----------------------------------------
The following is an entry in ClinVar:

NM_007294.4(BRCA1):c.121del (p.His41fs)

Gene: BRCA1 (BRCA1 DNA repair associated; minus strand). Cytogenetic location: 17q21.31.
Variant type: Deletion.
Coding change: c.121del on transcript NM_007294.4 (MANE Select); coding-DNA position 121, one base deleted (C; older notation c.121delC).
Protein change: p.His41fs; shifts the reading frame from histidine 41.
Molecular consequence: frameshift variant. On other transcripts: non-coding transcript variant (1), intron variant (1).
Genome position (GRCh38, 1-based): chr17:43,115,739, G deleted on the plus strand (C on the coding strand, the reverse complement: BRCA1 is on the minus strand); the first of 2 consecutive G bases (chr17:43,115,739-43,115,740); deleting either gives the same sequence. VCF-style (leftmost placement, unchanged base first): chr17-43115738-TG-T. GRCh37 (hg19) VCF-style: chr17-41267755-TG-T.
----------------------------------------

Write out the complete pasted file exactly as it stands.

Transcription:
The following is an entry in ClinVar:

NM_007294.4(BRCA1):c.121del (p.His41fs)

Gene: BRCA1 (BRCA1 DNA repair associated; minus strand). Cytogenetic location: 17q21.31.
Variant type: Deletion.
Coding change: c.121del on transcript NM_007294.4 (MANE Select); coding-DNA position 121, one base deleted (C; older notation c.121delC).
Protein change: p.His41fs; shifts the reading frame from histidine 41.
Molecular consequence: frameshift variant. On other transcripts: non-coding transcript variant (1), intron variant (1).
Genome position (GRCh38, 1-based): chr17:43,115,739, G deleted on the plus strand (C on the coding strand, the reverse complement: BRCA1 is on the minus strand); the first of 2 consecutive G bases (chr17:43,115,739-43,115,740); deleting either gives the same sequence. VCF-style (leftmost placement, unchanged base first): chr17-43115738-TG-T. GRCh37 (hg19) VCF-style: chr17-41267755-TG-T.